Deconstructing the Duolingo English Test (DET)

Update: after writing my original review, I had a chance to talk with someone from Duolingo who could explain a few things about the test and answer some questions. Here are some notes from our conversation:

  • The test was designed to be both quick and efficient, which is why it does not seem like any other English test.
  • The DET was trained on and calibrated to the CEFR and is meant as a test of general English ability, not academic skills because some literature has shown scores on academic tests are not predictors of academic success.
  • The test items on this test are based on ones that have been published in the literature. These published test items were shown to have great predictive abilities that gave accurate information about students’ reading, writing, comprehension, etc. This is especially true of the real vs. fake English word test items, which is said to be predictive of writing.
  • There are a number of articles worth reading at https://www.duolingo.com/research.

Original Review: Duolingo is a great language learning tool. It can introduce you to the basics of a number of different languages through a fun, game-like app in which grammar and vocabulary are built up and reinforced through translation practice. I can thank Duolingo for my basic ability in Spanish and my deeper understanding of Polish grammar. The Duolingo English Test (DET), on the other hand, is absolutely terrible. Last year, it made some buzz on the internet as a kind of TOEFL/IELTS killer, a serious competitor to the big tests – one which was affordable (at $30) and accurate. I had a chance to take the test last week to see if it could serve our institute and students. I went into it very excited and came away with a very bad taste in my mouth.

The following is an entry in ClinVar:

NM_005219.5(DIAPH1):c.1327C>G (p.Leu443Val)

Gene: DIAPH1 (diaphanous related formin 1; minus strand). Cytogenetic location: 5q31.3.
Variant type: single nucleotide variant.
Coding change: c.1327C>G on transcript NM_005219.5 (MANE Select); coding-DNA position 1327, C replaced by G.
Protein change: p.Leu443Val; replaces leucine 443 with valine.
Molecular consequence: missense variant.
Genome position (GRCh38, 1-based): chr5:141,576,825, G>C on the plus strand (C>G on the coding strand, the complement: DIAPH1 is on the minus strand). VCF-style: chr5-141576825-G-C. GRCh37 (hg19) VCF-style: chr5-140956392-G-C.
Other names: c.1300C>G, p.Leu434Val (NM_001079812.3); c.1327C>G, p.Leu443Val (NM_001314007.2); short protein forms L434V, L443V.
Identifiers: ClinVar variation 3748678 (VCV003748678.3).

I’m an expert in English. Thanks for telling me, Duolingo!

Safety First

One thing I did like – probably the only thing – was that the test was pretty secure. There were a number of safeguards to ensure test takers do not cheat. You have to show ID to the camera, cannot wear headphones, must be the only person in a well-lit room, and must stay visible on camera the entire time. It would be pretty difficult to have someone assisting you or helping you cheat. So, as far as security goes, its pretty solid.

QUESTION TYPES

For the test that I took, I encountered 5 question types.

1. Gap-fill Reading Passage

You get a reading passage from what seems like an English literature source. There are gaps throughout the passage and each gap has a dropdown box with the same word choices.

The reading passages were actually quite difficult, and, without further context, some just didn’t make sense. The fact that they seemed to be from English literature from the late 19th or early 20th century is alarming, as they contained a good bit of verbose prose that most ELLs will probably have not encountered. This definitely throws off their ability to choose the correct grammar form of the word choices.

One passage read like the sentence below. The underlined words are completed gaps. Can you fill in the others? (Note: I have changed the words to avoid any copyright issues but tried to keep the syntax of the original):

After I came in with the vodka, they __________ already arranged on both sides of the General’s dinner-table — Big Bear next to the window and sitting backwards so as to have one eye on his companion and one, as I __________, on his exit.

Choices: had, have, came, come, comes, seated, sitting, seats, think, thought, was, were, did, do

It’s not overly difficult, and it’s not the passage that stumped me (there was one that did). However, it struck me as both out of place and even a bit inappropriate with the mention of alcohol. The prose is so strange that even if a student can get most of the words correct, will they have any idea of the meaning? I doubt it, and Duolingo doesn’t even check. That’s right. There is no reading comprehension other than the ability to follow simple instructions.